Apprenticeships For High School Students Under Consideration
A house bill to create regional apprenticeships for high school students in Washington now goes to the senate.
7th District Representative Jacqeline Maycumber of Republic is the prime sponsor behind the house approved measure that she calls "running start for the trades."
"Many kids don't know how to read a tape measure. They don't understand flow. I go to the high school and I volunteer and I have three kids in public school. And many of them don't know if they can pass one of the trades exams." Maycumber said. "They want to be taught. They're asking questions and we have the curriculum available. We have the curriculum from the trades today."
And when it's time to collect their high school diploma, Maycumber says many students don't know what they're going to do with their future.
"Every kid has hope for the day after graduation and support themselves. I think I've said before, the reason I've done this job is I don't want to export our greatest commodity and that is our children. When you have a skill, you can come back into the community and make it better." Maycumber said.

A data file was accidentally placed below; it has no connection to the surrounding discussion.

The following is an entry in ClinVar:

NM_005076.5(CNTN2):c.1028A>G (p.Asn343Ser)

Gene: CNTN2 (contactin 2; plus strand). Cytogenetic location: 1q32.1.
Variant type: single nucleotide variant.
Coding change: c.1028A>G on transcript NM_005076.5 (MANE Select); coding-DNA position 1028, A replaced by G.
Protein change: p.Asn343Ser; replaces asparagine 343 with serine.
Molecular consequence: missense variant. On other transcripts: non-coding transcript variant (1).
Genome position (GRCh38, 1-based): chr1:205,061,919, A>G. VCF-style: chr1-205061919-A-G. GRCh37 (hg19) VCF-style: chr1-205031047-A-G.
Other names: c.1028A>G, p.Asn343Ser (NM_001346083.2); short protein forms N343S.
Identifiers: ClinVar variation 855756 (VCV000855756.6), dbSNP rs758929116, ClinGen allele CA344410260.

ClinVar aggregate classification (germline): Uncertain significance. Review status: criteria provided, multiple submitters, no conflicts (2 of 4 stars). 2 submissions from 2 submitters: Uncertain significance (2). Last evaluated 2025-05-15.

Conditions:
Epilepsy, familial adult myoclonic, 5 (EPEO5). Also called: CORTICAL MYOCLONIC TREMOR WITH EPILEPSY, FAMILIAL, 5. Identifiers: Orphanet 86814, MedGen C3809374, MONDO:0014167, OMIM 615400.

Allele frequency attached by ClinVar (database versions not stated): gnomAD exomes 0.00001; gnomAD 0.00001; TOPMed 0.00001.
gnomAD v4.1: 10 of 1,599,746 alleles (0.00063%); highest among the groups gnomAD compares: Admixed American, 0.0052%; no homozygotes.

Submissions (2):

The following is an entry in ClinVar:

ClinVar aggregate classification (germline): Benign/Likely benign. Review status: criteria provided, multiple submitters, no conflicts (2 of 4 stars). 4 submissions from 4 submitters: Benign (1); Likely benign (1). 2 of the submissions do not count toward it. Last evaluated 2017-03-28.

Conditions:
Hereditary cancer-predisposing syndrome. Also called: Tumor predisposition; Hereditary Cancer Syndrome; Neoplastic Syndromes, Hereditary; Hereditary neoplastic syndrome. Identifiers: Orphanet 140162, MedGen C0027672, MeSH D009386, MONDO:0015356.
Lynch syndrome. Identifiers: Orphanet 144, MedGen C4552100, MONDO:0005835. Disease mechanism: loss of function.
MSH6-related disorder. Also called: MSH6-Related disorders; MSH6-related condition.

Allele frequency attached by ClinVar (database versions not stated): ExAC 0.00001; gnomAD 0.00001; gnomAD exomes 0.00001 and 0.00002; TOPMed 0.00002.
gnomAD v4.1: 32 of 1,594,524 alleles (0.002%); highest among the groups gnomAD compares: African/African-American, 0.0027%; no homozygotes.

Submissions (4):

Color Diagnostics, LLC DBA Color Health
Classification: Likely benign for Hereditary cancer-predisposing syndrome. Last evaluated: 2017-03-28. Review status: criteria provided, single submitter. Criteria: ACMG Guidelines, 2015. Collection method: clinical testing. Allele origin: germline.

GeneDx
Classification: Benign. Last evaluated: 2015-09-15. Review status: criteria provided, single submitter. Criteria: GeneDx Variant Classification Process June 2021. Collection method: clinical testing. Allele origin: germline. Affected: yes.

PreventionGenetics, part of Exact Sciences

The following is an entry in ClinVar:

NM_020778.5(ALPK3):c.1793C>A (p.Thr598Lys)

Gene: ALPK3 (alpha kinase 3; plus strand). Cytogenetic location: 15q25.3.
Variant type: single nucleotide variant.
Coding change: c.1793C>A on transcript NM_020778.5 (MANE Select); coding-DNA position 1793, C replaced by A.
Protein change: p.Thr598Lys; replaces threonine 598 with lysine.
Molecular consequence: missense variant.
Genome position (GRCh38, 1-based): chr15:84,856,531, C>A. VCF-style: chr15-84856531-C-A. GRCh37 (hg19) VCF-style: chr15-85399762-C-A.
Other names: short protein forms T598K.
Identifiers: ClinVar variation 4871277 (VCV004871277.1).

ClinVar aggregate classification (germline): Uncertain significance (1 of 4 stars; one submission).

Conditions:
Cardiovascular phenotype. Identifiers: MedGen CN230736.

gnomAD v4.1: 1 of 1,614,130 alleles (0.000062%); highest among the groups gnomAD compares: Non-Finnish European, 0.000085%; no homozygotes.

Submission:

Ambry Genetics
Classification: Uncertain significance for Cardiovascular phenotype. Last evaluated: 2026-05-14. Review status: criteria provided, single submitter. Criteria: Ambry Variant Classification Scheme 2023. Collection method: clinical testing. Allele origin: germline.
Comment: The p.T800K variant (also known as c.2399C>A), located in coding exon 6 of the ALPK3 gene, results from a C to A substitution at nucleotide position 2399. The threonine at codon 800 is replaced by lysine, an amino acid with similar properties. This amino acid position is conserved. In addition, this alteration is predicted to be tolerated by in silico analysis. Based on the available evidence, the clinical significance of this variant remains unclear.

The bill also requires the apprenticeship program to offer students dual credit opportunities to meet high school graduation requirements and earn credit toward either a post-secondary degree or industry recognized credential.
If passed by the senate and signed by the governor, the pilot program will consist of five regional apprenticeships, three on the west side of the state and two on the east side of the state.
At least one of the eastern sites must be located in an educational service district with a high percentage of small, rural school districts that lack convenient access to skill centers or other workforce development facilities or programs.